Heal Thy Self: Self-Repairing Organs
Is there any way to heal a broken heart? Scientists such as Shinya Yamanaka, currently based at Kyoto University in Japan, continue to make an effort to answer this question through their research on stem cells. In 2006, Yamanaka successfully transformed adult mouse cells back into a stem-cell-like state by inserting transcription factors in the form of a protein cocktail. 1 The experiment changed the way cells express genes by switching or inducing the cells to a pluripotent state, which can be described as an immature cell capable of giving rise to several different cell types. Once pluripotent, these cells become capable of differentiation into any cell type found in the tissue of the body. In 2007, Yamanaka successfully transformed human cells - induced pluripotent stem (IPS) cells promised to avoid the ethical issues linked with harvesting embryonic stem cells. 1
The promise IPS cells hold in curing or arresting the damage done by neurodegenerative disorders, cardiac arrest and strokes are worthy of being pursued further. The US Food and Drug Administration (FDA) has yet to approve stem-cell therapies involving IPS but has approved a limited amount of stem-cells therapies, all of which involve the use of embryonic cells. 1 The similarity of IPS cells to embryonic stem cells is currently being questioned, along with the ability of lab-grown cells to integrate into the body.
At first, much of the research in this area revolved around lab-grown cells, but once these cells were implanted into the body they failed to integrate. Researchers then turned to attempting to grow the cells inside the body, and initial studies showed promise, proving to work in simple cell conversions. The hurdle to rebuilding heart and brain muscles/tissue remained, as regulatory and cost constraints limit the ability of researchers to move forward with such studies. However, there is another way of repairing tissue from the inside of the body; instead of repurposing cells, researchers are trying to stimulate the growth of new cells. Research is now focused on multiplying cells by regulating the “cell cycle” that controls proliferation during the gestation of a fetus. 1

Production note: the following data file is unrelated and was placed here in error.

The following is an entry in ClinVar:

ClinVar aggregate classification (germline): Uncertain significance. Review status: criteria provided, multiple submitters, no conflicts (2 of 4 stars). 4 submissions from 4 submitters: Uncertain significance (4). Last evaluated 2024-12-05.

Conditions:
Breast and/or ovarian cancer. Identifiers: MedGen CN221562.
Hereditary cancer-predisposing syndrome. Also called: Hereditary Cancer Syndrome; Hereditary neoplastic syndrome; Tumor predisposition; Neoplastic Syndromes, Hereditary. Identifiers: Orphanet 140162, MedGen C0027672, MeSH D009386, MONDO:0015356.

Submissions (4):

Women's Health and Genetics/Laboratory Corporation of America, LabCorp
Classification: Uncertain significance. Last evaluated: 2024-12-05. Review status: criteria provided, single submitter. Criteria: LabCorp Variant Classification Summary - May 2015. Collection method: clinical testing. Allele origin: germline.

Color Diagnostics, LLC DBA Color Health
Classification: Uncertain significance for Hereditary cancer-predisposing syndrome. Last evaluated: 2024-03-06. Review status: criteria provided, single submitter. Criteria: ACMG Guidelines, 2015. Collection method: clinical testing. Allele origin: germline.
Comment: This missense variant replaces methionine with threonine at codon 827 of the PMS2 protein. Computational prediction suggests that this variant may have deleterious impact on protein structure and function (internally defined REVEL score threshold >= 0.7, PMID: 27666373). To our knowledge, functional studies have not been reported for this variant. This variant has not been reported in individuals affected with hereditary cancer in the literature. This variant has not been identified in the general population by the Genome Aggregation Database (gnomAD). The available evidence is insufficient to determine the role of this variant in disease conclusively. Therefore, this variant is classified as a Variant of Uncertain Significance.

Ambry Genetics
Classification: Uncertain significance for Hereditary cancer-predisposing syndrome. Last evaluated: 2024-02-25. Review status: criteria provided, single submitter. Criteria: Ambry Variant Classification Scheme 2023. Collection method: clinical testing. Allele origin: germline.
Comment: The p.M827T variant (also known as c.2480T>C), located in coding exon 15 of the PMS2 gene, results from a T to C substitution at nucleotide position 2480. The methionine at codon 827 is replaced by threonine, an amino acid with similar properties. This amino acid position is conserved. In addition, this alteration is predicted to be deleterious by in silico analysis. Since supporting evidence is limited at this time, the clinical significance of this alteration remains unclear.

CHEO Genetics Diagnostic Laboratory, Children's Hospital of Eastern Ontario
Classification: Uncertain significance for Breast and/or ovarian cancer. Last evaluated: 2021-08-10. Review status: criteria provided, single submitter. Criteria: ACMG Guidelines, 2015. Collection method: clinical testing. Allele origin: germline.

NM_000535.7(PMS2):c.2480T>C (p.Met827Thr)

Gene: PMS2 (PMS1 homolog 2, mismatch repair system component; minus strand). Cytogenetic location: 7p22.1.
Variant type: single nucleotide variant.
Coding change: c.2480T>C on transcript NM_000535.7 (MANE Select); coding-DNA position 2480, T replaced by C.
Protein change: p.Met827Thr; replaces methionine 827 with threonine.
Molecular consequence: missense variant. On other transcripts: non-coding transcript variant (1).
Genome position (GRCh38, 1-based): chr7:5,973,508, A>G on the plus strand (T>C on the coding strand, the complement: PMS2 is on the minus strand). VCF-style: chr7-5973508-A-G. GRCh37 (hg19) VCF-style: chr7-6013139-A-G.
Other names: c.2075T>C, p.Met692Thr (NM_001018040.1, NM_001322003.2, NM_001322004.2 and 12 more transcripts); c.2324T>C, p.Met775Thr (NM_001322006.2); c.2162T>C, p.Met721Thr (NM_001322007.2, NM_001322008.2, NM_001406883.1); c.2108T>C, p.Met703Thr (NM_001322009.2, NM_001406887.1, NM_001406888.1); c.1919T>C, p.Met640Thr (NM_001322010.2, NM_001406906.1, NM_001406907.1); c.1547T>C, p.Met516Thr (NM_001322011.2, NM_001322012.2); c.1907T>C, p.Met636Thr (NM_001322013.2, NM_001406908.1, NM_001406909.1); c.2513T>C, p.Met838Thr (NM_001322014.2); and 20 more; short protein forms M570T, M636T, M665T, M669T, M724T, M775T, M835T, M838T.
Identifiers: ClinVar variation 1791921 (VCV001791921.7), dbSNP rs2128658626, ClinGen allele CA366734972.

Researchers have the potential to correct the damage done to the heart during cardiac arrest, repair the effects on brain cells after a stroke, or possibly to even stop the neurodegenerative effects resulting from Alzheimer’s and Parkinson’s disease. The potential to have the body heal itself by growing cells within it is a breakthrough which should not be hindered by current regulation. Studies have shown cell stimulation works in adult mice, and clinical trials in humans should start as soon as possible. Researchers need to move forward by following the regulations set by the FDA and their organization’s Institutional Review Board (IRB). The potential for risk and study failure exists, but without risk, there is little chance for success. The use of IPS isn’t playing God and removes the ethical quagmire surrounding the use of embryonic stem cells. The benefit of solving the riddle of internal regeneration supersedes the risks involved in clinical trials.
1. Ball, Philip, “Self-Repairing Organs Could Save Your Life In A Heartbeat.” New Scientist (May 9,2018). https://www.google.com/amp/s/www.newscientist.com/article/2168531-self-repairing-organs-could-save-your-life-in-a-heartbeat/amp/